Monday, December 22, 2014

Review: All the Bright Places by Jennifer Niven

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Review: All the Bright Places by Jennifer Niven
All the Bright Places
Jennifer Niven
Genre: Contemporary, YA
Publication date: January 6th 2015
by Knopf Books for Young Readers

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The Fault in Our Stars meets Eleanor and Park in this compelling, exhilarating, and beautiful story about a girl who learns to live from a boy who intends to die.

Theodore Finch is fascinated by death, and he constantly thinks of ways he might kill himself. But each time, something good, no matter how small, stops him.

Violet Markey lives for the future, counting the days until graduation, when she can escape her Indiana town and her aching grief in the wake of her sister's recent death.

When Finch and Violet meet on the ledge of the bell tower at school, it’s unclear who saves whom. And when they pair up on a project to discover the “natural wonders” of their state, both Finch and Violet make more important discoveries: It’s only with Violet that Finch can be himself—a weird, funny, live-out-loud guy who’s not such a freak after all. And it’s only with Finch that Violet can forget to count away the days and start living them. But as Violet’s world grows, Finch’s begins to shrink.

This is an intense, gripping novel perfect for fans of Jay Asher, Rainbow Rowell, John Green, Gayle Forman, and Jenny Downham from a talented new voice in YA, Jennifer Niven.
-A copy was provided by Random House Children's Books for review-

This is the sort of story that kinda sneaks up on you. You’re not sure what kind of book it is at first – especially if you’re like me and don’t brush up on the blurb beforehand. It seems intense and gritty and even a tad confusing. You notice right away that the characters are definitely messed up with deep rooted issues they need to work on. Then there’s romance and profound conversations and soul searching and what seems to be a light at the end of this dark, dreary tunnel. Then, BAM!

BAAAAAM!

Well ok don’t get too agitated, it takes a while until reality crashes down – almost at the end, really, but it basically changes the whole meaning of the book. At least it did for me. One thing this book does is open your eyes to the realities of living with a mental disorder. A label. A thing that you can’t see or control, but it defines you – if you let it. You’re never quite sure what’s wrong with Finch, but you know there’s something, and it’s unstable. He’s had a rough childhood, raised by abusive father and a mother who seems to not really question his bizarre behaviours. It’s incredibly sad, really. Heartbreaking and eye opening. He’s so messed up, yet no one cares enough to even realize this is bigger than simple teenage angst.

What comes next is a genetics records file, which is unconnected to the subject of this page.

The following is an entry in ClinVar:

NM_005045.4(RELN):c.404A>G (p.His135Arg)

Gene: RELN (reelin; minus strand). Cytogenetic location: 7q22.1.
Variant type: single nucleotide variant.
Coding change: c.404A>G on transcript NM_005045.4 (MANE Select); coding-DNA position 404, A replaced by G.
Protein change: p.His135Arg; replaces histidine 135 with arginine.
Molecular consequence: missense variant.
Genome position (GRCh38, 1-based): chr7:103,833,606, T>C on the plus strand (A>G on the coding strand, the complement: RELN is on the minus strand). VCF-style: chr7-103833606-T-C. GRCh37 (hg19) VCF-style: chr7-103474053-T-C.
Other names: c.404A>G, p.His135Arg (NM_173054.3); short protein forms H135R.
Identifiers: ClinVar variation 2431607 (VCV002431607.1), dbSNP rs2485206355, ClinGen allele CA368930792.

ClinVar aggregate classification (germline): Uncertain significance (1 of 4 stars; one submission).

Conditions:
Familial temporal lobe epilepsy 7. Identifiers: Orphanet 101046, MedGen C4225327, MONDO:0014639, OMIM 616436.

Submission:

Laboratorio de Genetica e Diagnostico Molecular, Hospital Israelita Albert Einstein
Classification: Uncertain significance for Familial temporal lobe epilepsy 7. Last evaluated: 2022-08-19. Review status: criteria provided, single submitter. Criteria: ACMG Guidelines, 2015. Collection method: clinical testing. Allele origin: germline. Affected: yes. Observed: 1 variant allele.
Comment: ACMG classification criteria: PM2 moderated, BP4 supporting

Despite his issues, Finch can be so spontaneous and fun, he sees the good in things, makes life into an adventure. He’s definitely a compelling character; intelligent and blunt. His strangeness made me like him all the more. He doesn’t know who he is, so he tries all kinds of styles – from 80s Finch to badass Finch. He doesn’t let the side glances and rumours get to him all that much, he takes every day in stride and that made me respect him. Though I assure you he doesn’t take any crap either. He can take care of his own, even if he goes a bit on the extreme at times. Violet is also a very well developed characters, but I didn’t find her quite as interesting as Finch. I also had a hard time distinguishing her voice from his during the POV switches. I had to keep reminding myself which perspective we were reading. I also found it very odd that she was the only one in her family who seemed to be affected by grief. Yes she lost a sister, but her parents lost a child mere months ago and you would never have known. For how caring and involved they were it felt unrealistic to me. That’s the only part I would raise an eyebrow at, however. The rest of the novel is written with such raw power, such realism, that you can truly insert yourself in these character’s lives and feel what it feels like to be so… broken.